Using a massive telescope in South Africa, an international research team has discovered eight of the hottest stars in the universe. The surface temperature of each of the celestial bodies is more than 100,000 degrees. By comparison, the sun’s surface reaches “only” about 5,800 degrees.
The team, led by Simon Jeffrey of the Armagh Observatory in Northern Ireland and including Klaus Werner of the Institute of Astronomy and Astrophysics at the University of Tübingen, had studied data from so-called subdwarfs. This is the name given to stars that evolve into white dwarfs. “White dwarfs are about the size of the Earth, but a million times more massive. They are the densest stars in existence that are made of normal matter,” Werner explained.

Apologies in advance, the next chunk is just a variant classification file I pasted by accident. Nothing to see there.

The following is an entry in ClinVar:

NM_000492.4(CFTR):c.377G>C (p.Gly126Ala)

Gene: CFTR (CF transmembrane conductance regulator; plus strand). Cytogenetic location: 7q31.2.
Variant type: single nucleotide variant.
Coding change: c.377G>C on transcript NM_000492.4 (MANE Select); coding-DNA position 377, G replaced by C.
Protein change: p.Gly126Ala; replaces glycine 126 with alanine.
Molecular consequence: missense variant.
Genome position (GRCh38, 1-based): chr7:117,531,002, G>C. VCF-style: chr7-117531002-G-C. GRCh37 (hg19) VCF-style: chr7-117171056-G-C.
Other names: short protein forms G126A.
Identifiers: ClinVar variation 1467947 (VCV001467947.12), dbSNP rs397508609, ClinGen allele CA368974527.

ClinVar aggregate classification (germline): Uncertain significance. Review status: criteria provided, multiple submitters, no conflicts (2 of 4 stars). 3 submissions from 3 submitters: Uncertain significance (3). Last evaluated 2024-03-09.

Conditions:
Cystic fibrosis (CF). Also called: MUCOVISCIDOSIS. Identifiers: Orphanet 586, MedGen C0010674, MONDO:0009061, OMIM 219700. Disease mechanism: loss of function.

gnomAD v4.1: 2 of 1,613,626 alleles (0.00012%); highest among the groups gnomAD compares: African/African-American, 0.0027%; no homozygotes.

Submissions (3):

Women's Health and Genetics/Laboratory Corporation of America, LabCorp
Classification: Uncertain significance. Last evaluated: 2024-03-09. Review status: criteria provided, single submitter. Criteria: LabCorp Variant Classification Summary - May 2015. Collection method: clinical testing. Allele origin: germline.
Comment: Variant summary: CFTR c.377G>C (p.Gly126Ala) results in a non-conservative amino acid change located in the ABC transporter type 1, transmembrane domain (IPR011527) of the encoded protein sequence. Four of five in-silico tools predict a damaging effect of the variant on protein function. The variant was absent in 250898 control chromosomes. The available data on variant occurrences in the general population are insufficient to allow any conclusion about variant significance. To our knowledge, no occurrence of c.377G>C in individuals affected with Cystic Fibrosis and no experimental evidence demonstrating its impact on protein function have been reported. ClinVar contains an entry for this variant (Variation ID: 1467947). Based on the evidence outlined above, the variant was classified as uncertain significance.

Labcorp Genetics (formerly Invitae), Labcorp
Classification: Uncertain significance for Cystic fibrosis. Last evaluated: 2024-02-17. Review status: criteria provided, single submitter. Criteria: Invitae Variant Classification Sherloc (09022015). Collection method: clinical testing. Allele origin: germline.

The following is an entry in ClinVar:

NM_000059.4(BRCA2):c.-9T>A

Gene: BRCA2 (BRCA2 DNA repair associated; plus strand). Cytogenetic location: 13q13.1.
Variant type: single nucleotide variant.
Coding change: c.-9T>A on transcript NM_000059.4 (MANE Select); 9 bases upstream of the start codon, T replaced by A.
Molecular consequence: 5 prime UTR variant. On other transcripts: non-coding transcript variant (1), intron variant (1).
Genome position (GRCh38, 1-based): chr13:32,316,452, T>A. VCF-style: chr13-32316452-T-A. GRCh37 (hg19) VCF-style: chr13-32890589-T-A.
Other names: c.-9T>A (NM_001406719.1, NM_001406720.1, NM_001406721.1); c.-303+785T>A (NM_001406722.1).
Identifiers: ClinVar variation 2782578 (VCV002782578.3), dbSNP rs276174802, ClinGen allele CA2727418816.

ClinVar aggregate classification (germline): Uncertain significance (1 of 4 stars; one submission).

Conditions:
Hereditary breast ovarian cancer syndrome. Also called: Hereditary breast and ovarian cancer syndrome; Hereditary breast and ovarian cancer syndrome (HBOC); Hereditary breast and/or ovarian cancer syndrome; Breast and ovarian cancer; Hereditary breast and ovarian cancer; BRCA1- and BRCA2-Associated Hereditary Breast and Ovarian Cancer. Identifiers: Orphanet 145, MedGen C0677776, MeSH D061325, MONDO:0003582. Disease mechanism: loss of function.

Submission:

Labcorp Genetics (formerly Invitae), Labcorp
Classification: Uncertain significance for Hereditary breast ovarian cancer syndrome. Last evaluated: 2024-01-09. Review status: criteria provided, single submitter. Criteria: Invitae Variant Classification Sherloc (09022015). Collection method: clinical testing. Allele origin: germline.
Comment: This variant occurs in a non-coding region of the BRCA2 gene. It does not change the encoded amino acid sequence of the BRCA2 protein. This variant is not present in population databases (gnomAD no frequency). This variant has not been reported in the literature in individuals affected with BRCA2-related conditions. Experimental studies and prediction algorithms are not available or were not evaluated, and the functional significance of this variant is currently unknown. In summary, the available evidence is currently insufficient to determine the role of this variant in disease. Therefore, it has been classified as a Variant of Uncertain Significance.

Both subdwarfs and white dwarfs could have high surface temperatures. “Of the eight super-hot stars we discovered, the hottest was a white dwarf with a surface temperature of 180,000 degrees.”
A hundred times as bright as the sun
According to astrophysicist Werner, each of the stars shines more than a hundred times as brightly as the sun. However, he said, they are all located between 1,500 and 22,000 light-years from Earth, while the sun is only a little more than eight light-minutes away. Thus, the hot, bright dwarfs could not be seen by Earth’s naked eye. A light year refers to the distance light travels within a year.
Despite the distance, the discovery is important to the experts: “The results could also shed new light on the formation of our galaxy,” Werner explained. The results were published in the journal Monthly Notices of the Royal Astronomical Society. The measurements were made with the Southern African Large Telescope (SALT), located about 400 kilometres northeast of Cape Town.
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